Instructions for using the Enterprise Budget to develop production budgets, breakeven returns, and pricing for corn grain and silage.

Microsoft Excel, 106.6 kB

This Excel spreadsheet estimates production budgets and costs for corn grain and silage (with dry matter and net energy adjustments) based on tillage practices.

Microsoft Excel, 59.7 kB

The Nitrate Calculator automates the calculation of nitrate intake from feed and water sources, includes a suggestions for ration adjustments to limit nitrate intake, and provides assistance in converting between various expressions of nitrate concentration.

Mycotoxins, Nitrates and Other Toxicity Problems

Depending on its severity, nitrate toxicity can cause reduced performance or serious illness and death. This article examines the many complex factors contribute to toxicity and provides recommendations for testing and feeding forages with high nitrate content. A companion spreadsheet (Nitrogen Calculator) calculates total nitrate intake from feed and water and provides recommended adjustments to forage feeding levels to prevent toxicity.

Weather conditions during growing and harvesting seasons may appreciably increase the incidence and degree of moldy feed and mycotoxin problems from year to year. Visibly moldy feed may be free of mycotoxins, yet feed that looks fine can harbor mycotoxins that may cause production and health problems. This article explores effects of mycotoxins on animals, testing feeds for toxins, and strategies for dealing with contaminated feeds and limiting mycotoxin production.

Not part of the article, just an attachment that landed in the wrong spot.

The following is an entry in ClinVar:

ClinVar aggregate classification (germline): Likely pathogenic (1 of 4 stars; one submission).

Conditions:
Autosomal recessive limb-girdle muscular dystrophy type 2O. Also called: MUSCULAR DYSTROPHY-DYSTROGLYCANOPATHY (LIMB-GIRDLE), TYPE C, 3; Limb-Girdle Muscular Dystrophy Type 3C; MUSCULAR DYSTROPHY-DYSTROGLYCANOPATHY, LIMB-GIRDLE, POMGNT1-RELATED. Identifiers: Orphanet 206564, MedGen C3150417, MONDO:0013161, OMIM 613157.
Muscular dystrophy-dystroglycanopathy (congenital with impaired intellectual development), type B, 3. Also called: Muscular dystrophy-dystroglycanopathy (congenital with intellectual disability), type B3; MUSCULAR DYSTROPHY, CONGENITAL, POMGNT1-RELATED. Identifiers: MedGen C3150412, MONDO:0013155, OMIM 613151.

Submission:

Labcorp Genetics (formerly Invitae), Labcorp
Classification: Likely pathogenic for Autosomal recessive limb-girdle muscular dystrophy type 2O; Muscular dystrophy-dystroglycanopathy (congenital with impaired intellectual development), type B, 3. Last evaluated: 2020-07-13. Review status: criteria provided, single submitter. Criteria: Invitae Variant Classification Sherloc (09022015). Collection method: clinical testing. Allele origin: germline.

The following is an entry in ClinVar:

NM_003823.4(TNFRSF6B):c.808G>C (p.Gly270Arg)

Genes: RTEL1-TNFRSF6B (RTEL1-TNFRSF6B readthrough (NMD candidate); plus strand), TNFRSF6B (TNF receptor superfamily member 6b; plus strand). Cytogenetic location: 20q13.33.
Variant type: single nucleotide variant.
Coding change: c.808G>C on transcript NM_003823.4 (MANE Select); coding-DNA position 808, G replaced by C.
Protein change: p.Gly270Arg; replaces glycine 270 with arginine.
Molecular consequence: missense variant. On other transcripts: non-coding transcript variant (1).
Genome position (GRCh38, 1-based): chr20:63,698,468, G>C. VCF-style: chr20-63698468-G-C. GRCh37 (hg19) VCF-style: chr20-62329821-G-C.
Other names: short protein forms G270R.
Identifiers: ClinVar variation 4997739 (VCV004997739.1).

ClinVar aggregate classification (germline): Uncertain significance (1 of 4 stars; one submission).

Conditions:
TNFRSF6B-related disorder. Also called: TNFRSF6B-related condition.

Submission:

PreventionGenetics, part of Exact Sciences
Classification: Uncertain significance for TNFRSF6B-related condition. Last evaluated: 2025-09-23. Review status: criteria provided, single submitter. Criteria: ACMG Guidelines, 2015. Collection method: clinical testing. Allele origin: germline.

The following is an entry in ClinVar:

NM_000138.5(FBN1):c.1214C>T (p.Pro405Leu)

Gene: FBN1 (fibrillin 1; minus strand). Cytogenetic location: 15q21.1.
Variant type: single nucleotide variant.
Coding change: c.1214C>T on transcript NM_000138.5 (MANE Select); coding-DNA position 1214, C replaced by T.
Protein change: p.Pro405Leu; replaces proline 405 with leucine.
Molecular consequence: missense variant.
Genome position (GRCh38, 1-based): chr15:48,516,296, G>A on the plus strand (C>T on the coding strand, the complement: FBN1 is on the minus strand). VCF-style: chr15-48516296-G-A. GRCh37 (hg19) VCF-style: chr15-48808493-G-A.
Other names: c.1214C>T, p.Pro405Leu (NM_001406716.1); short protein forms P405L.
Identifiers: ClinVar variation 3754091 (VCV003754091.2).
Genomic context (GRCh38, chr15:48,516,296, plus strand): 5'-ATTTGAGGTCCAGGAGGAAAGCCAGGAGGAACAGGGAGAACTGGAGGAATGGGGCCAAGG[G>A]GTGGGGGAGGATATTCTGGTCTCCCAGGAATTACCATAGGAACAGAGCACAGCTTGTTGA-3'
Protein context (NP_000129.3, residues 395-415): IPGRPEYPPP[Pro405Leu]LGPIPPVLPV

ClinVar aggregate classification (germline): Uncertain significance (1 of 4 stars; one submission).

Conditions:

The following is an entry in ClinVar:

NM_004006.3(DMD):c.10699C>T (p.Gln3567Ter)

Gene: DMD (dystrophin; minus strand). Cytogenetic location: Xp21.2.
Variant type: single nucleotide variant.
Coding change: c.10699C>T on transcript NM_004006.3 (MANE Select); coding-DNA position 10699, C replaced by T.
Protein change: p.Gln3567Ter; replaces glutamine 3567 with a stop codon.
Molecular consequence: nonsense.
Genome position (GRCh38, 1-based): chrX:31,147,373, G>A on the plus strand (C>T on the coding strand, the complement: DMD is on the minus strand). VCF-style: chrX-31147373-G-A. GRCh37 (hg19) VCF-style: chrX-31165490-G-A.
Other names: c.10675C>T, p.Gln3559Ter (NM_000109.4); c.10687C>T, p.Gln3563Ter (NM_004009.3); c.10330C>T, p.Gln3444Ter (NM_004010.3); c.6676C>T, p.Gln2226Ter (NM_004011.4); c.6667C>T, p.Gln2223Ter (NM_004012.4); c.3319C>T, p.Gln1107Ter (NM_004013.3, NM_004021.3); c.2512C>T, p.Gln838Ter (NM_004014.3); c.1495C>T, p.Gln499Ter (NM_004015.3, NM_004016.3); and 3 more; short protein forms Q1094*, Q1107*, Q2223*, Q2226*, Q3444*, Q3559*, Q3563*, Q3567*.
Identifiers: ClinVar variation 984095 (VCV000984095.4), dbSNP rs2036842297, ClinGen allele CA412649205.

Drought and Forage Shortages

Drought presents the dairy producer with some major challenges. Both quantity and quality of forage are often compromised, and acceptable substitutions must be found to provide enough forage for all animals. Drought also increases the risk of nitrate and prussic acid accumulation.

Shortages of home-grown forages on dairy farms can occur because of drought or other adverse conditions. Filling the forage gap may require several strategies, such as reducing forage intakes and purchasing additional forage or high-fiber feedstuffs. Economics and the nutritional value of potential feed ingredient sources should be considered when developing a plan.

Microsoft Excel, 89.4 kB

The Feed Value Calculator spreadsheet calculates the value of various forages and concentrates using Petersen's constants. Values for forage are based on the price of corn, soybean meal, and average quality alfalfa hay. Values for concentrates are based on the price of corn and soybean meal. Users enter these prices and the feed value ($/ton) is calculated. Feed values can then be compared to market prices for ingredients.